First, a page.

» Fro Knows Photo Blog
I am always on the lookout for new tripods that will help make my life easier. Recently when I was at Allen’s Camera to make a video I borrowed one of the Benro Video Tripods. It helped me easily create panning and moving clips to cut into one of my gear previews or reviews. I also liked the fact that the solid video tripod I was using was only priced at $275, very affordable.
That got me thinking that I should reach out to Benro and ask for some test units. In the past I have worked closely with Vanguard and have really enjoyed using their Photo related tripods. I know many of you picked them up on my recommendation and I still like them a lot. The one issue I did have with Vanguard fell in the video tripod side. They have okay video tripods but they lack the video monopod and nice video heads.
Over the past three to four years tripods have pretty much all become the same. Every company seems to be putting out the same features and functions which is making it harder and harder to latch onto just one tripod.
Benro sent me two Video Tripods to test out Via POSTMAN FRO. The first one was the A48 FBS4 Video Mono Pod. I currently have something similar from Manfroto but always had issues with the monopod slipping when I put pressure on them. This Benro one is very similar to the Manfroto one but when I put the same pressure on it, it did not slip. The two video monopods are basically the same design and serve the same function. One of the differences is one is Red and Black and the other is Blue and Black. I know that is a very scientific difference.
A little while back I conducted a new survey to find out how I can make FroKnowsPhoto and the content better. I was overwhelmed with the amount of people who took the time to fill it out.
A survey like this really helps me see what you guys like, don’t like and want to see more of on the website.
As a token of my gratitude for taking your time to take the survey I offered up some killer prizes: 1 Rapid Fire Critique of 10 photos of your choice. Two I SHOOT RAW Edition BlackRapid Straps. 10 Digital Downloads of my video guide. $200 in BorrowLenses.com rental credit. $200 in AdoramaPIX print credit and 1 FREE year of Squarespace.
Because people left just their e mail address and I don’t want to share those publicly I have removed the @ info so I can post the winners.
If you are one of the winners below please keep an eye out for an email from me.
If you did not win this time around I wanted to offer you a special code at store.froknowsphoto.com for $5 off orders of $19 or more when you use code “surveyty” at checkout. (excludes bobble heads and combo offers)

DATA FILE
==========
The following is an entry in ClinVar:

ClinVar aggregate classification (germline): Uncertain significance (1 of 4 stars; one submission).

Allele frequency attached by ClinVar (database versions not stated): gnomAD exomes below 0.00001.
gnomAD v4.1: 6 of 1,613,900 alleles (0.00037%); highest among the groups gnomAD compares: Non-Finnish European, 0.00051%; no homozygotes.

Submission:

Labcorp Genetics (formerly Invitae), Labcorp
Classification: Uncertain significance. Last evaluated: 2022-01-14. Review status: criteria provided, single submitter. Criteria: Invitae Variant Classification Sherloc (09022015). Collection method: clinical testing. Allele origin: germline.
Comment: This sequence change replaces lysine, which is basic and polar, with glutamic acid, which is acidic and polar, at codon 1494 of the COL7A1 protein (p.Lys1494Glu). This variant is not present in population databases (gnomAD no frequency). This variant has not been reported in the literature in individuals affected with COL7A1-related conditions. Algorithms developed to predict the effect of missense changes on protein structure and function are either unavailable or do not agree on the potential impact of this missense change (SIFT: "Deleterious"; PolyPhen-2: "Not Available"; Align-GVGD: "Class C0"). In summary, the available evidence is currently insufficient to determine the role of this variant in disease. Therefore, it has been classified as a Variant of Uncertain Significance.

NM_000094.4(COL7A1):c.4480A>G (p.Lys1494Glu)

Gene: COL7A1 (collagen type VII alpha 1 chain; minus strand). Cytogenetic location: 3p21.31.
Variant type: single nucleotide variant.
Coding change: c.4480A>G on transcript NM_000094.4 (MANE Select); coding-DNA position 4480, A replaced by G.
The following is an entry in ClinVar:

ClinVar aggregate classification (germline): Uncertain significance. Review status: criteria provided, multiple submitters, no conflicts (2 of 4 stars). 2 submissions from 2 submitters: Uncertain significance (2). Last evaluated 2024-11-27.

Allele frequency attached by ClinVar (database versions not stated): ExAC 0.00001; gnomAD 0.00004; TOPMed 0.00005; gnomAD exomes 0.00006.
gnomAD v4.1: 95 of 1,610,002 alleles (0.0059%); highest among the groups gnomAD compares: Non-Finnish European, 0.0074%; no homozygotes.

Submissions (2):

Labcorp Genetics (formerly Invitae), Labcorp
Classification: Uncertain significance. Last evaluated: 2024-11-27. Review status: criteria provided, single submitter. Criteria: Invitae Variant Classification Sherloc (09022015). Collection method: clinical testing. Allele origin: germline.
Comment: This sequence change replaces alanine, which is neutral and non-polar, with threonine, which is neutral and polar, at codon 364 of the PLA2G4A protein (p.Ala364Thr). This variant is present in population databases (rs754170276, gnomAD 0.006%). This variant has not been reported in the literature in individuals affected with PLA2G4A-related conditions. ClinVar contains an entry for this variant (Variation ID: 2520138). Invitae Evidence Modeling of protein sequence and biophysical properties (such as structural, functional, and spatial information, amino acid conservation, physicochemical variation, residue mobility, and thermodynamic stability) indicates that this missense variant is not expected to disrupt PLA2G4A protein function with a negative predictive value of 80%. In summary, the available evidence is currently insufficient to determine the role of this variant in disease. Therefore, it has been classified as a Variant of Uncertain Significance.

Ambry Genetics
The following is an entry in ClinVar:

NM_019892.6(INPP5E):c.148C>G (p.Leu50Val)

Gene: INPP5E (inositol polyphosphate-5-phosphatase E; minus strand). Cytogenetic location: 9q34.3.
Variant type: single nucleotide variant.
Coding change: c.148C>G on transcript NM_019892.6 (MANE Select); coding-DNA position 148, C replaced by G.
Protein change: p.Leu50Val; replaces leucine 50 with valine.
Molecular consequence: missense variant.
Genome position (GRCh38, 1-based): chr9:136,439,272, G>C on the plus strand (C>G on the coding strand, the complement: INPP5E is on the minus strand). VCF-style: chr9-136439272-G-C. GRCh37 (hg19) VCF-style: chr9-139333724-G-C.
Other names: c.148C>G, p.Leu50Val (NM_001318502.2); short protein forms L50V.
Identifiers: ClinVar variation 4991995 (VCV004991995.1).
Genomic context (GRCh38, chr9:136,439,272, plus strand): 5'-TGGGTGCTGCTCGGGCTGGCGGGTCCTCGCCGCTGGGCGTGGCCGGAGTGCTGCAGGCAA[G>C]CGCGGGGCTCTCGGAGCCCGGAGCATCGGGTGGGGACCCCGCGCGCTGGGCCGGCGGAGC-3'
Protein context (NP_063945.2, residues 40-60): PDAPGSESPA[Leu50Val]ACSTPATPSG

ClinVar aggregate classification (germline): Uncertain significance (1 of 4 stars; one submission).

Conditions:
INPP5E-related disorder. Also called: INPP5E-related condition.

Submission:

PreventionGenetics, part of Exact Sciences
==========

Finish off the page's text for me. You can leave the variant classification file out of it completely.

To try Squarespace out for a 14 Day FREE TRIAL please click here. If you decide it’s for you use CODE “FRO” to get 10% OFF your first year.
You have heard me say this a million times but either focus showing your best work or no work at all. This is not meant to scare you or tell you to do anything you don’t want to do it’s more to help you see that putting your best foot and pictures is the best way.
The truth of the matter is if you have second thoughts about the quality of an image you should probably not share it. You control what people consume which means you are controlling the message. Keep in mind that this is subjective, if you LOVE something you should show it and stand behind it.
I rather see 10 SOLID keepers opposed to 20 eh shots. If you don’t put your best foot forward you are leaving your work to major interpretation by the people who are seeing it.
Now let’s take a look at the site I critiqued this time around. The first thing I noticed right off the bat that the main image on the page was a picture of the photographers business card. That is not the way I would introduce people to my work. I think the best thing to do is lead off with your best work or a short slide show.
As I progressed in through the site I noticed that when looking at a gallery I had no way of seeing all the images on the screen at once. I had to arrow through everything in order to see the images. This may be personal preference but I like having the option of seeing a thumb of all the images so I can decide what I would like to see.
Sometimes taking one step to the left or right will take your picture from bla to BOOOM. As you will see in this set of concert photos there are times where the lights behind the musician are clearly popping out from the side of a person. What I have found works out very well is when you use the musicians body to block the light, which in turn causes a really cool halo lighting effect.
How do you do this when you are shooting, simple. You can’t ask the band to move but you can situate yourself in such a way that puts the musician in the perfect position for this type of photo. These photos really create impact where the light off to the site becomes a distraction.
I picked this set because it had a nice cross section of a photo story with potential to get better. That is what I am looking for in a set. Images that I can look at and help the photographer see the full potential of their photos.